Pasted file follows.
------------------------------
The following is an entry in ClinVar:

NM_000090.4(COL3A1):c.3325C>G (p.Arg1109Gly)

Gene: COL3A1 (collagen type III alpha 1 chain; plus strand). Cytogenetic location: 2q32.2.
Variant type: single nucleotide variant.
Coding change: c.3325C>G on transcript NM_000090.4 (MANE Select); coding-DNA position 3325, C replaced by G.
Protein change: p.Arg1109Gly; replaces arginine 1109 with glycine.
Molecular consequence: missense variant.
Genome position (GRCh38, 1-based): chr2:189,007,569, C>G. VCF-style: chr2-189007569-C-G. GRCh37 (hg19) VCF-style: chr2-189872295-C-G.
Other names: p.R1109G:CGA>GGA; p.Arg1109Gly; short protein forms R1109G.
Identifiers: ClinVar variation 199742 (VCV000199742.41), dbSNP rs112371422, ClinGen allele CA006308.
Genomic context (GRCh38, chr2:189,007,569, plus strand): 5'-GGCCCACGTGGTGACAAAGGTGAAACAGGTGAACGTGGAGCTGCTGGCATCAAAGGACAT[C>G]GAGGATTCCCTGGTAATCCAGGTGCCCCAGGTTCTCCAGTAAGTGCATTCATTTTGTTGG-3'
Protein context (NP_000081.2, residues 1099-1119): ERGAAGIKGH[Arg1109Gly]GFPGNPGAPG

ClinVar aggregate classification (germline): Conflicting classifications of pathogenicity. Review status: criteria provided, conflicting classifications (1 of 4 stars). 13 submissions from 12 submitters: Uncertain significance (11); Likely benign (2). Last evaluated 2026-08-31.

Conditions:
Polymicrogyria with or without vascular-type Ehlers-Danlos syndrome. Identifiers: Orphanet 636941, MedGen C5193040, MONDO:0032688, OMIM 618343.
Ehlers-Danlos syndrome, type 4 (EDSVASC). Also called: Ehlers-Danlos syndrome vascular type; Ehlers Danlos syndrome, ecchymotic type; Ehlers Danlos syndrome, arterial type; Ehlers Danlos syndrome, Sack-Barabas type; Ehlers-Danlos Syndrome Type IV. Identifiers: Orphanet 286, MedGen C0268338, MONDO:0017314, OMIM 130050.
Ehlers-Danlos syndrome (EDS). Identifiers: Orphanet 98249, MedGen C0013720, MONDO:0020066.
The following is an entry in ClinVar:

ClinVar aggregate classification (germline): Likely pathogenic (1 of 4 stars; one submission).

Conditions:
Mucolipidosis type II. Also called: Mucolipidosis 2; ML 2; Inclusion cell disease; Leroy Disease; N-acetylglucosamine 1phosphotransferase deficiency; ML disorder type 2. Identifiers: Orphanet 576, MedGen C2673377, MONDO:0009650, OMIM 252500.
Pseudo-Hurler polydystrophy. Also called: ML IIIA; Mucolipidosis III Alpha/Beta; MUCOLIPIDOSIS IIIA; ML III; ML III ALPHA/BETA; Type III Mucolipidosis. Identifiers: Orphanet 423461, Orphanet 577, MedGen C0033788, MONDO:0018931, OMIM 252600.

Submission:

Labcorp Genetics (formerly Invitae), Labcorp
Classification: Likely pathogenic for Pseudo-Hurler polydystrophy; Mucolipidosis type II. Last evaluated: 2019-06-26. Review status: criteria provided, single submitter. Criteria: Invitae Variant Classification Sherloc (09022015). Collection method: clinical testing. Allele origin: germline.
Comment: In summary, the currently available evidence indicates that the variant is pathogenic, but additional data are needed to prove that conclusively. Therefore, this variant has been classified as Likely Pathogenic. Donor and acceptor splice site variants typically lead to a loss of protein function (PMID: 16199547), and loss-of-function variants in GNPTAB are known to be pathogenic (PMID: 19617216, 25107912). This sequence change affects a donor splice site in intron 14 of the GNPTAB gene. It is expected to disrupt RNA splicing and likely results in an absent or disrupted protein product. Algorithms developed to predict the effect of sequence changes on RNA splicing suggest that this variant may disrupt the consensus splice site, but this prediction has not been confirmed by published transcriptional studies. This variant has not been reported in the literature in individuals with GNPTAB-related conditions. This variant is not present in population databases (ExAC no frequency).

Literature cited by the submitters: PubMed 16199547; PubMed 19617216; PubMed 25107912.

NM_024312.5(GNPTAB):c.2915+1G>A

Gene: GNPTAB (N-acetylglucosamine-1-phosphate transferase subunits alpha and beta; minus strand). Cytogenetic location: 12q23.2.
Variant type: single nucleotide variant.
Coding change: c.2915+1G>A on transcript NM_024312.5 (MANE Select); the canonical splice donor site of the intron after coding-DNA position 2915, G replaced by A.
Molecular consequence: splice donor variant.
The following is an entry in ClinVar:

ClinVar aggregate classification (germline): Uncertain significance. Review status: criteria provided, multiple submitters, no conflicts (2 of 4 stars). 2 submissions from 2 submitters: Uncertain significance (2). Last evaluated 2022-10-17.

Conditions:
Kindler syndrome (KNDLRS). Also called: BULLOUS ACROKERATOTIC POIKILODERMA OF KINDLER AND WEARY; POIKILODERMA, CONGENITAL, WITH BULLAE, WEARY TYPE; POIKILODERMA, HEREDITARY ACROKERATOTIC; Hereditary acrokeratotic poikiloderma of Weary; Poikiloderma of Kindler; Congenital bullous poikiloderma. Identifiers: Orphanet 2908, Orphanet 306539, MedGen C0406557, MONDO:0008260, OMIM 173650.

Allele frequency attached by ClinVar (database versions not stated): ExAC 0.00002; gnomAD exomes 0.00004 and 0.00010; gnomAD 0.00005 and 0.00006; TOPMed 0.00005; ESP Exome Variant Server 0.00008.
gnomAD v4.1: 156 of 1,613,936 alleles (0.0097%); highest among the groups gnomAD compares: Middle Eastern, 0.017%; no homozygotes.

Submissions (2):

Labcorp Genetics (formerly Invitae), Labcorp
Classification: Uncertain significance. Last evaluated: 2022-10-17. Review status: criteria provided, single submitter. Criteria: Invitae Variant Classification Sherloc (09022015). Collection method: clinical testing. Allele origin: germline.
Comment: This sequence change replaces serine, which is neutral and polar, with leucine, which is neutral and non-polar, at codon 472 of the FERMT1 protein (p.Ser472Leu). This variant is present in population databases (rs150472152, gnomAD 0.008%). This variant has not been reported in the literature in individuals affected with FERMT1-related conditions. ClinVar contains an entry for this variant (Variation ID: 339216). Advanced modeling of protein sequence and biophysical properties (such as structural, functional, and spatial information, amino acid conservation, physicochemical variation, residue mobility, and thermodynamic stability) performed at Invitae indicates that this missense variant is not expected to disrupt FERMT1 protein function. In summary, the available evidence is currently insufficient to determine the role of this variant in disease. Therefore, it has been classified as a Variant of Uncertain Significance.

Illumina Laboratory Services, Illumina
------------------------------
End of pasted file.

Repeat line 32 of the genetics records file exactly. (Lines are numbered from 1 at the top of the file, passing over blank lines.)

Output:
Molecular consequence: splice donor variant.